• There is an emotional disconnection between parent and child, because the parent is not interested in what the child thinks or feels. They are more interested in controlling the behavior of the child and having the child be compliant to their rules.
  • Children are expected to listen to their parents and follow the rules, there are no exceptions. A child that voices their objections will likely be punished for doing so.
  • The parents have high expectations, especially when it comes to compliance of their rules.
  • Parents expect that their child will be obedient and they do not need to explain the “why” of their rules and expectations. Compliance is expected out of sheer obedience, not because the child understands the reasons why the rules are set. Parents do not feel the need to explain why they set their rules.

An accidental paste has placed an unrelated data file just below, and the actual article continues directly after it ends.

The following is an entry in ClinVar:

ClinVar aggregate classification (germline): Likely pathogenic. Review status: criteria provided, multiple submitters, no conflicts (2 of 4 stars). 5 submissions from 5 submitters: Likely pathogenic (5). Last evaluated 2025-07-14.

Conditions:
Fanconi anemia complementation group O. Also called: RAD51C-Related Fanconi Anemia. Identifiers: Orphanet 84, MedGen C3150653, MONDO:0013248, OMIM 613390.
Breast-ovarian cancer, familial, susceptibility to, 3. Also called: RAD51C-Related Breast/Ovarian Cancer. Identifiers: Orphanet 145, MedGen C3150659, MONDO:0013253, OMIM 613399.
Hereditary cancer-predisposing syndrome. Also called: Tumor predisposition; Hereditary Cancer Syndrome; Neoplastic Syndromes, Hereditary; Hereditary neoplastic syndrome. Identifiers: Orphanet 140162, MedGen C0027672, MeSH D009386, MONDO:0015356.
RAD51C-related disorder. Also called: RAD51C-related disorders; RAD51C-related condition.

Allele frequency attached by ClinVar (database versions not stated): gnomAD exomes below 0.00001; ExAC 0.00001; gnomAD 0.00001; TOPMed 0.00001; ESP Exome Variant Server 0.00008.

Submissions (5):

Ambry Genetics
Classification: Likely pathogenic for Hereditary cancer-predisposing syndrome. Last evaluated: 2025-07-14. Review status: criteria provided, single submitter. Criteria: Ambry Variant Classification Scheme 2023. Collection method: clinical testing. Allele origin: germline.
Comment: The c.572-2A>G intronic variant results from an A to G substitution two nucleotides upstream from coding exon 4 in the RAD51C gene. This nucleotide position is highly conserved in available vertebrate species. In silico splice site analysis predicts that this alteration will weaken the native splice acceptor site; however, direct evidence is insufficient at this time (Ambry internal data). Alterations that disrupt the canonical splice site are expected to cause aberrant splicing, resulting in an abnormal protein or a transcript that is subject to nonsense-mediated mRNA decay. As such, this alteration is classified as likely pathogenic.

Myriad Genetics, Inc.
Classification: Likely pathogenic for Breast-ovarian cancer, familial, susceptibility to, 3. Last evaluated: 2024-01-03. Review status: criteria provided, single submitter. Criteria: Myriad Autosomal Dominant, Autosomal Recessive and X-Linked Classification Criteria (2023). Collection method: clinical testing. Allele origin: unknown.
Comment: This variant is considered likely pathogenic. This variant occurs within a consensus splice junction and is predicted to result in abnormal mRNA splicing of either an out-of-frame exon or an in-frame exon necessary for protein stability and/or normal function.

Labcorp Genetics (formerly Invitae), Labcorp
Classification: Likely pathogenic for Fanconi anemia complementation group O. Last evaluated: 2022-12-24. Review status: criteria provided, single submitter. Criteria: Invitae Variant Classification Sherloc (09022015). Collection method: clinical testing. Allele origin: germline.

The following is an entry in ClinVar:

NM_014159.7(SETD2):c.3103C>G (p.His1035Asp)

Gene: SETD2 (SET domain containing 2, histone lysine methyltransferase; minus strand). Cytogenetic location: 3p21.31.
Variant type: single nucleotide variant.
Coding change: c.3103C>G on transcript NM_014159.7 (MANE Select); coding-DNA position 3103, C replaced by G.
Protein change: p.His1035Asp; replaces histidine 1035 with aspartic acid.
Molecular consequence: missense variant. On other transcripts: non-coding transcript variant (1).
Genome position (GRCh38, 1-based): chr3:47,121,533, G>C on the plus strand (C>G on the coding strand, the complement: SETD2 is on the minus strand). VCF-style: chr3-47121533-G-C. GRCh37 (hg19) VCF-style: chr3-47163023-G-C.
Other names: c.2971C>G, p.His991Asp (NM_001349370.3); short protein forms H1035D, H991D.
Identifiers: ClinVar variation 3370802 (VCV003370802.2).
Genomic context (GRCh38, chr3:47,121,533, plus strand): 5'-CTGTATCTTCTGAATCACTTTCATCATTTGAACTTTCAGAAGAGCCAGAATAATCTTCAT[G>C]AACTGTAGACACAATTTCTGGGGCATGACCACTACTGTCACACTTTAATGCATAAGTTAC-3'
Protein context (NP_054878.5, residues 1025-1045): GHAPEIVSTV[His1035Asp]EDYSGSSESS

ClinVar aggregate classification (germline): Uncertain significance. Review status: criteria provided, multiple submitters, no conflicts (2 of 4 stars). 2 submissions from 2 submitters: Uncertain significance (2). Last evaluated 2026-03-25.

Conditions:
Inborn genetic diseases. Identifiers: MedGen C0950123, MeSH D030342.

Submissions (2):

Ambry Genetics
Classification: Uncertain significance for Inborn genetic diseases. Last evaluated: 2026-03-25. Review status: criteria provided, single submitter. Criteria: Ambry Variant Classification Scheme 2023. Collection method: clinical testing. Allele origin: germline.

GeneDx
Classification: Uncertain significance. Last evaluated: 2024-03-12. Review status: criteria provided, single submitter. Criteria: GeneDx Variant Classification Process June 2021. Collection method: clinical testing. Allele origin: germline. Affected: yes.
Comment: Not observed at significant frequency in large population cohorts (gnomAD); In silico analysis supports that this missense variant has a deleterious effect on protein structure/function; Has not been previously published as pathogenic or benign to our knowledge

• There is a failure to have attached relationships between parent and child because of the overly dominant nature of authoritarian parents and their unwillingness to allow their children to have their own voice or free will.

Authoritarian parents are driven by a belief that they need to control their children. This means controlling their children’s behavior to an extreme. They are inflexible and don’t take into account the child’s desires, emotions, or well-being as being as important to enforcing rules to get the desired outcome. Authoritative parents on the other hand, seek to guide and direct their children instead of control. There is a distinction.

The Problems of Authoritarian Parenting